Adaptive Science Curriculum

I've been following Dan Meyer for about 15 months. I don't teach math, but the way he talks about teaching math makes me want to teach it. If you're not familiar with his writing and development of Three Act Math, you should read the linked post and go check out his site dedicated to free materials.

Recently, he's moved into developing web-based "textbooks," if they can even be called that. Essentially, he's taking intuitive knowledge of math (draw a square) and then directing the user through the process of either confirming their previous understanding or correcting their misconceptions. What really caught my attention was this activity on squares. Stop reading now, check it out.

Dan teamed up with a teacher/programmer named Dave Major (who also wrote a post about the squares activity). I really began to think about how this could be done in science.

Flipped Learning is all over the web. I use it, my friends use it, and we've all seen some amazing things happen in our classes. Honestly, I think video is reaching a point where it can help move us into meaningful digital learning spaces, but it isn't enough. We all know that.

I've been thinking a lot about how to move content into adaptive digital environments, much like the Better Best Squares activity. PhET simulations by UC Boulder are a good first step, but there is still a disconnect between the task (usually paper based) and how the student interacts with the program.

I'm wondering how we can begin to make responsive programs like the squares example for science. One thought, initially, is that simulation parameters could be set by a student, much like the square they draw. Every following step would be A) integrated with the class responses, and B) based on the initial setup.

How else could we do this in science? Are there any programmers that would be interested in trying to build some kind of pilot program? Any teachers that would be interested in writing curriculum for this project? Let me know in the comments.

4 thoughts on “Adaptive Science Curriculum

  1. Corey @centralscience says:

    Hey Brian,

    I’m working on a framework for digital resources to replace the textbook. The show don’t tell component is an important part. I imagine HTML5 based activities that introduce standards. These would either be direct manipulatives like the build an atom PHET or allow students to adjust vairable sliders to establish relationships. I would love more ideas and believe this is a central part of loving away from the skeuomorphic digital textbook model. I’ve been writing this up and have established a website that will be live over break.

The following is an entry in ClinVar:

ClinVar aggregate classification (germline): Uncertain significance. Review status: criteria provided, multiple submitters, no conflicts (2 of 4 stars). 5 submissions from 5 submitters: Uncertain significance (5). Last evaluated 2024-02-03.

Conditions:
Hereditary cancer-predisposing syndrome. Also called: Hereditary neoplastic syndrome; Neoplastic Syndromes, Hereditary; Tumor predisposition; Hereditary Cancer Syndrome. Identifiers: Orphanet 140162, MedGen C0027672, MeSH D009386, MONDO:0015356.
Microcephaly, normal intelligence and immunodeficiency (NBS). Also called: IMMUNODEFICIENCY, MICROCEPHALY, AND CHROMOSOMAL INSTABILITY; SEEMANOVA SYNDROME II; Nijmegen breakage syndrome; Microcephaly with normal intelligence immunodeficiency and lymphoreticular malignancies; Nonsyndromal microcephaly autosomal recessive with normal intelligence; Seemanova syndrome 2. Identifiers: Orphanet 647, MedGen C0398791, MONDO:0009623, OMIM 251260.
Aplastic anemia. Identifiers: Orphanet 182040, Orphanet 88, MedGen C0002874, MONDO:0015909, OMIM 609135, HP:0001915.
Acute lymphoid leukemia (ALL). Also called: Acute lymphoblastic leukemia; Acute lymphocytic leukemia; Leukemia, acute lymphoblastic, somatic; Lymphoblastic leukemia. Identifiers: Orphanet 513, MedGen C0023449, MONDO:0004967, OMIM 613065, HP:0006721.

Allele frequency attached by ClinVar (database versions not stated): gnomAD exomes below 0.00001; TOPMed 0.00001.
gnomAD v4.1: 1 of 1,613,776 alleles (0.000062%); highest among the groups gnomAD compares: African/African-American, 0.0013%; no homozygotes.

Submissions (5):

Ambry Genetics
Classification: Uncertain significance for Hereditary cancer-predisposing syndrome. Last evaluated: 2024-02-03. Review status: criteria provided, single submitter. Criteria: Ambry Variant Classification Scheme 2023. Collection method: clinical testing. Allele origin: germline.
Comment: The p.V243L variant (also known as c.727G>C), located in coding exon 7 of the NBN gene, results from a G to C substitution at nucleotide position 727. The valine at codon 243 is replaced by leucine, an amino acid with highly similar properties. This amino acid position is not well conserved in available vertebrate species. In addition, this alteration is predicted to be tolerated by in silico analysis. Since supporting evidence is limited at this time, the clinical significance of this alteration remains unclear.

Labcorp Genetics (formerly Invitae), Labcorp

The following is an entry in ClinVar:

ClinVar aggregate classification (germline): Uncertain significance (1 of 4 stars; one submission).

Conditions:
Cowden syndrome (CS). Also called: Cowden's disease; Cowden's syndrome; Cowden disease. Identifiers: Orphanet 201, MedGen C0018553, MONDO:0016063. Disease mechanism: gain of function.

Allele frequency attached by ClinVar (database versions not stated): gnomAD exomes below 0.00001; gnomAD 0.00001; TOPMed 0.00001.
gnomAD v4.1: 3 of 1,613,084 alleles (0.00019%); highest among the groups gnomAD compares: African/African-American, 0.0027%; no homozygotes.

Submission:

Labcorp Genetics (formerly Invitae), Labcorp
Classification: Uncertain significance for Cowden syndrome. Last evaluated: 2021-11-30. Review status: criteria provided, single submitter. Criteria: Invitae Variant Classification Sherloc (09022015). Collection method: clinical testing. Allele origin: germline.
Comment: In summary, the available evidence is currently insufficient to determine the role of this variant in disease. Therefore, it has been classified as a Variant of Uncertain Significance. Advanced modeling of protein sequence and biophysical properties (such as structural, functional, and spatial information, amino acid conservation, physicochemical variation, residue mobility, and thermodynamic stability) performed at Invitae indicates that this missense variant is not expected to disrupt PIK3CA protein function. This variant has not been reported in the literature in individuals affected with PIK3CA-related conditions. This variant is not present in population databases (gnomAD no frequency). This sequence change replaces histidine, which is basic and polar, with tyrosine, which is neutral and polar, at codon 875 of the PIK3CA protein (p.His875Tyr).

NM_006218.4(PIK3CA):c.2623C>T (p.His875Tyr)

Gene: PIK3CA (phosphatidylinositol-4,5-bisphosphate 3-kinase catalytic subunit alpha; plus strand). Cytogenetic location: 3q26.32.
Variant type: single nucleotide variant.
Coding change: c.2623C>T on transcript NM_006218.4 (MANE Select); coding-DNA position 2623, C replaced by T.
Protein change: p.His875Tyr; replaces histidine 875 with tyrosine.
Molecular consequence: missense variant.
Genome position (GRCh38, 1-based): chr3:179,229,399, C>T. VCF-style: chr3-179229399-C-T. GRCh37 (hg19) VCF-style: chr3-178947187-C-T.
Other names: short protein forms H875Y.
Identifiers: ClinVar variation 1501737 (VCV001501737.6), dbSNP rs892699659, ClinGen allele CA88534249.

• Thanks for the comment, Corey. I’ve been thinking about this more since I read your post on designing the book, and I think there are a few things that would have to be built into a digital science (text?) resource in order to really be a game changer:

      1) you mentioned this already, but a capacity for students to dynamically interact with the content in some way. It could even be something where after they create conditions, give them a system that they can change to match their original parameters or to test a previously-written hypothesis.

      2) Some kind of data-manipulation system. If they’re interacting with a simulation (just because that’s what we’ve already mentioned), there should be some kind of adaptive graph or chart that will graphically display the changes. Or, make the chart interactive and have the simulation respond in turn.

      3) Integrating one student’s work with another student, which is where I think the Better Best Squares program is above the rest. Students not only create their own square, but they have to work with and even comment on a peer’s square. That’s huge, especially because it is all contained in the same program.

  2. Dave Major says:

    Hey Brain,

    Get in contact with a problem and how you see it being worked through. I’m mad for challenges. Let’s talk.

    Dave

    • Will do. I’m in the process right now of hammering out what some must-have’s are for science. I’ll definitely give you a shout when I’ve got enough to put some kind of end-goal together. Thanks for being willing to help out.

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